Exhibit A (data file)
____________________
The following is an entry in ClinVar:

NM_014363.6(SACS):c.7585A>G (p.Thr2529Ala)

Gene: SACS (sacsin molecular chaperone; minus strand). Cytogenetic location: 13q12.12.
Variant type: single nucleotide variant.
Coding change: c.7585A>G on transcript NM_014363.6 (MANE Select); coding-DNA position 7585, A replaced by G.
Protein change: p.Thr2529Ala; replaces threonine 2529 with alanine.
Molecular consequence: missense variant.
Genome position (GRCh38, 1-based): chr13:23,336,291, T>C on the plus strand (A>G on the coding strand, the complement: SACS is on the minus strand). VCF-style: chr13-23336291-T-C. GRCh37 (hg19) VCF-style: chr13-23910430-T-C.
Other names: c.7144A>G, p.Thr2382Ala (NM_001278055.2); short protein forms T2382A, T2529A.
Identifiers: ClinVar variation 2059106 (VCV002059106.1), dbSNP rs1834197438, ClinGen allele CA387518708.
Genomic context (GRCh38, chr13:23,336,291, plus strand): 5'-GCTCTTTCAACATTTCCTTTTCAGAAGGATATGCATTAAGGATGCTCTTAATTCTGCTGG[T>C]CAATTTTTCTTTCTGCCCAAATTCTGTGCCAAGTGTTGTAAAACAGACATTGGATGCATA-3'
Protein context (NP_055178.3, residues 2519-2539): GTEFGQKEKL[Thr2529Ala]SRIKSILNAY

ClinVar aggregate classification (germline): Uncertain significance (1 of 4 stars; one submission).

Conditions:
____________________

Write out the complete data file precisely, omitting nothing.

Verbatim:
The following is an entry in ClinVar:

NM_014363.6(SACS):c.7585A>G (p.Thr2529Ala)

Gene: SACS (sacsin molecular chaperone; minus strand). Cytogenetic location: 13q12.12.
Variant type: single nucleotide variant.
Coding change: c.7585A>G on transcript NM_014363.6 (MANE Select); coding-DNA position 7585, A replaced by G.
Protein change: p.Thr2529Ala; replaces threonine 2529 with alanine.
Molecular consequence: missense variant.
Genome position (GRCh38, 1-based): chr13:23,336,291, T>C on the plus strand (A>G on the coding strand, the complement: SACS is on the minus strand). VCF-style: chr13-23336291-T-C. GRCh37 (hg19) VCF-style: chr13-23910430-T-C.
Other names: c.7144A>G, p.Thr2382Ala (NM_001278055.2); short protein forms T2382A, T2529A.
Identifiers: ClinVar variation 2059106 (VCV002059106.1), dbSNP rs1834197438, ClinGen allele CA387518708.
Genomic context (GRCh38, chr13:23,336,291, plus strand): 5'-GCTCTTTCAACATTTCCTTTTCAGAAGGATATGCATTAAGGATGCTCTTAATTCTGCTGG[T>C]CAATTTTTCTTTCTGCCCAAATTCTGTGCCAAGTGTTGTAAAACAGACATTGGATGCATA-3'
Protein context (NP_055178.3, residues 2519-2539): GTEFGQKEKL[Thr2529Ala]SRIKSILNAY

ClinVar aggregate classification (germline): Uncertain significance (1 of 4 stars; one submission).

Conditions: